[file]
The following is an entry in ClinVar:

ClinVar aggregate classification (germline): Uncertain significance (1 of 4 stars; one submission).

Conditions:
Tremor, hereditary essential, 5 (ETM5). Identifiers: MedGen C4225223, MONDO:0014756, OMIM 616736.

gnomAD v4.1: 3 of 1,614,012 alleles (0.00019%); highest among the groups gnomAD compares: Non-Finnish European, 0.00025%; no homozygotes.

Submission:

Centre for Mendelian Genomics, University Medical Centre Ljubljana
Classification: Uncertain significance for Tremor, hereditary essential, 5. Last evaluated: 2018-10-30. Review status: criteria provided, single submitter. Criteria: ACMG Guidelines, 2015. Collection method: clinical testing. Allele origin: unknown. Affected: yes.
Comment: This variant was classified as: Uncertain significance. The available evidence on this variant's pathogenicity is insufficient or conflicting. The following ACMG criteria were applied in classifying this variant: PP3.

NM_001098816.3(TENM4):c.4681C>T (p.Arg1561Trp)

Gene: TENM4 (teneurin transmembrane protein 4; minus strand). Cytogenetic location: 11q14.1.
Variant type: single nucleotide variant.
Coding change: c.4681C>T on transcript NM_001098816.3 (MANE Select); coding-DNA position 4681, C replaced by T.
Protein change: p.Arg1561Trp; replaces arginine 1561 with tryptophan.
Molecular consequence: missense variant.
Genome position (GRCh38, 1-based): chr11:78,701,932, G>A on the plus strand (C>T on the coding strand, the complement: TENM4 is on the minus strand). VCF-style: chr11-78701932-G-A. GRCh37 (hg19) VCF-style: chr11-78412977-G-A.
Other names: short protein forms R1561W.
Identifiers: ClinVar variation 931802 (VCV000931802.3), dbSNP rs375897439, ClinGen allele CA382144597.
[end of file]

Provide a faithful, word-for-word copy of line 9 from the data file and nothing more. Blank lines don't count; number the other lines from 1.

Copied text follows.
Comment: This variant was classified as: Uncertain significance. The available evidence on this variant's pathogenicity is insufficient or conflicting. The following ACMG criteria were applied in classifying this variant: PP3.